“As a boutique salon, we have to choose every product and item that we put on our shelves very carefully. When it comes to products that are promoting sustainability, I think the biggest factor is that it must work. Sustainability is wonderful, and we all have to strive for that, but we also have to worry about a client base which is highly discriminating when it comes to purchasing products.

“We brought the Teknia line in because we were really impressed with it, from its packaging, to its incredible fresh scents, to its high level of  performance and of course the messages it carries, with its sustainability and responsible ingredients. By using it, our stylists and our clients feel good about being more responsible with their product use.”   


In today’s climate of social distancing, we also look at how we “sustain” our relationships with clients, how we sustain connections to our teams and how we help our guests sustain and maintain their hair health. Anthoula Mastoros is the owner of Halo Salon (@halosalonnyc) in Brooklyn, NY. She has been a stylist for 21 years and took the leap into salon ownership seven years ago. She incorporated a sustainable model in her approach to equipping her salon home.

Sustainability in the Salon: More Important Than Ever


“Being a salon owner is definitely a challenge but I love being part of a team,” Mastoros says. “I just love that everyone looks out for each other and that we are always thinking of new ways to continue learning and growing.”

In opening her salon, she wanted to create an atmosphere that was welcoming and inviting. “All of my clients feel like they are part of my family—we’re very close—so I wanted them to be in a place where they felt comfortable and could enjoy a very homey experience.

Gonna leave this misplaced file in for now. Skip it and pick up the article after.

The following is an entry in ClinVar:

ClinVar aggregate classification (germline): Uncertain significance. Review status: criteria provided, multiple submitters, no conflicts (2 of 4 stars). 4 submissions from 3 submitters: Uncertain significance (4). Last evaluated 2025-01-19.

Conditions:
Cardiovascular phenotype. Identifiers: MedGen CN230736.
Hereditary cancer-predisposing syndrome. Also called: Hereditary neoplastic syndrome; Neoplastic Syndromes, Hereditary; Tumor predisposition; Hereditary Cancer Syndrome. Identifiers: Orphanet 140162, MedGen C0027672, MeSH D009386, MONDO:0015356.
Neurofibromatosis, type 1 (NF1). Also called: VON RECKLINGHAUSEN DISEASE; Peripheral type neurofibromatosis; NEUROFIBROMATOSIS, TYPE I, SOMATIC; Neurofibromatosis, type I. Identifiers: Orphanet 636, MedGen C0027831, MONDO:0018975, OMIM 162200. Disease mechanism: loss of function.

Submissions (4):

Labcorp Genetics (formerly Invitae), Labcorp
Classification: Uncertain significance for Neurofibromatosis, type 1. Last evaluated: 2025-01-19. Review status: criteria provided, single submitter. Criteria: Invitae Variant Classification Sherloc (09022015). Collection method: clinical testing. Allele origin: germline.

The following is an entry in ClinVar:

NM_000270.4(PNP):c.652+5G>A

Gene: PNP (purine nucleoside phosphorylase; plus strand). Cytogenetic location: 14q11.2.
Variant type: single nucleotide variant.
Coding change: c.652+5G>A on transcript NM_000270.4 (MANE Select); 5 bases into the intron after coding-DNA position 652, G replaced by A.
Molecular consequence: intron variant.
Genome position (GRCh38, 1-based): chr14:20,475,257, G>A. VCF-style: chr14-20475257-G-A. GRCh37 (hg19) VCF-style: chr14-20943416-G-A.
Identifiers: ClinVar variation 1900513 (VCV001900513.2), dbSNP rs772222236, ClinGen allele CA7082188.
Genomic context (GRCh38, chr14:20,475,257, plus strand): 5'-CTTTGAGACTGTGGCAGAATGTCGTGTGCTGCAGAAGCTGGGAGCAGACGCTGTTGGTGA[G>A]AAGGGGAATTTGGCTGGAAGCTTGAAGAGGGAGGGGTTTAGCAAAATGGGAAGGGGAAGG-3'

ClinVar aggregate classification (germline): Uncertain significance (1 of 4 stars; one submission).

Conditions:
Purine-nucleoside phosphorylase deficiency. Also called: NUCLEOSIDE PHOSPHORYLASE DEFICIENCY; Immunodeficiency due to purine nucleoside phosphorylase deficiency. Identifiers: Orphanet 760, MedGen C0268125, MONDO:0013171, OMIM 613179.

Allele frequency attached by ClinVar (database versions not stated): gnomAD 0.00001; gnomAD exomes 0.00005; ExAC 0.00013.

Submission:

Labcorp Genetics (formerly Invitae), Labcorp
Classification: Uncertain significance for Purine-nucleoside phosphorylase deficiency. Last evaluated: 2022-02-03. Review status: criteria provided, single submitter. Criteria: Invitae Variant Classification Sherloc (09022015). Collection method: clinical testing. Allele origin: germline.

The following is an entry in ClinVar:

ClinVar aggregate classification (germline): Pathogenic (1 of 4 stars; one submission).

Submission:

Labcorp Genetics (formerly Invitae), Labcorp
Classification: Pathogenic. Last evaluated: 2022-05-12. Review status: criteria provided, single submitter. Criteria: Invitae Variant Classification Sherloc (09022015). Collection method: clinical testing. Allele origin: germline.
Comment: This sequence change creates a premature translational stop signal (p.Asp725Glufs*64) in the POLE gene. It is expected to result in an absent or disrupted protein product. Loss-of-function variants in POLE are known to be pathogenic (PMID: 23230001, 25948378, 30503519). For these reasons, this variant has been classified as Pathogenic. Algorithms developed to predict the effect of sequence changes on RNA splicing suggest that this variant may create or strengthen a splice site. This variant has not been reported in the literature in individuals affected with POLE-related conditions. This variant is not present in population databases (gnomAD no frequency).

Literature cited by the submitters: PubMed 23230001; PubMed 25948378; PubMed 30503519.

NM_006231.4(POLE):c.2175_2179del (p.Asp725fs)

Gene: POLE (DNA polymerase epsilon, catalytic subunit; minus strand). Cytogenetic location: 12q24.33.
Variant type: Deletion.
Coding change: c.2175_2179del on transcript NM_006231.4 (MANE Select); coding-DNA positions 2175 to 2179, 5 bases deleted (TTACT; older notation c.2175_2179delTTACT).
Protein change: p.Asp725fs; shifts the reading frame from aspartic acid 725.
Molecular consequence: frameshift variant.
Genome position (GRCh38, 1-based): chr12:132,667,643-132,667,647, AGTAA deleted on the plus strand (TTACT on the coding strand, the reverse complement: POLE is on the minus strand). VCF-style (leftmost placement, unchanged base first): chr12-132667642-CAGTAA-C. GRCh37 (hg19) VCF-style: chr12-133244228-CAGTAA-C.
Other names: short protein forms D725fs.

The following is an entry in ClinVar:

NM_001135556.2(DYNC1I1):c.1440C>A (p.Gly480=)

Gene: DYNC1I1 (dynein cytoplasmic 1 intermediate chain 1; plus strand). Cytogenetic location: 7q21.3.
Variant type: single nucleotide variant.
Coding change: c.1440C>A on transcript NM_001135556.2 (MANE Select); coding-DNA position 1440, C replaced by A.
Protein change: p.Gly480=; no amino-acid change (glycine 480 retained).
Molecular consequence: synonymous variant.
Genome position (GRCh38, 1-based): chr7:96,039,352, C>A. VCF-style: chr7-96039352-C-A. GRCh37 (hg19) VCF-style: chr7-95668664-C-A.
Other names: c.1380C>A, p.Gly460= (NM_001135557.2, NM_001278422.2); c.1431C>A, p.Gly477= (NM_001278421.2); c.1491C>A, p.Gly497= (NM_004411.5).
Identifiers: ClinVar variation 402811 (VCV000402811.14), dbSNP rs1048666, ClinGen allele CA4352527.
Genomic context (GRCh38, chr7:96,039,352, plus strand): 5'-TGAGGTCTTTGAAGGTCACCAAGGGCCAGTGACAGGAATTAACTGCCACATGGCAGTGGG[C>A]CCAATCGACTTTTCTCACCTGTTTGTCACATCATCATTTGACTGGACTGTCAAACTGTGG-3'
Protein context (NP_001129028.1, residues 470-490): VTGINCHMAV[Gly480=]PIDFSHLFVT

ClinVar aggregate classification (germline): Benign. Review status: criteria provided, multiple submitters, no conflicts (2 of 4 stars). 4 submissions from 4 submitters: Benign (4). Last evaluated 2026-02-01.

“Everything in my salon is pretty much done by me,” she continues. “I spent time considering all the different details, including the products I wanted to bring in and use.  I researched to find products that are cleaner and safer, which is always a good decision, but everyone is thinking about their health, especially now. We all have families that we want to protect and we want to protect the planet. Teknia was a great choice for us.”

Sustainability in the Salon: More Important Than Ever


Other sustainability practices include using salon software instead of paper, which will help provide a “touchless” approach to scheduling and check out. Even the salon menu is presented virtually, on a TV set, which also displays beauty images and product photos.

“We use the Salon Interactive platform, which allows our clients to purchase Lakmė and Teknia products, while giving us credit for those purchases.”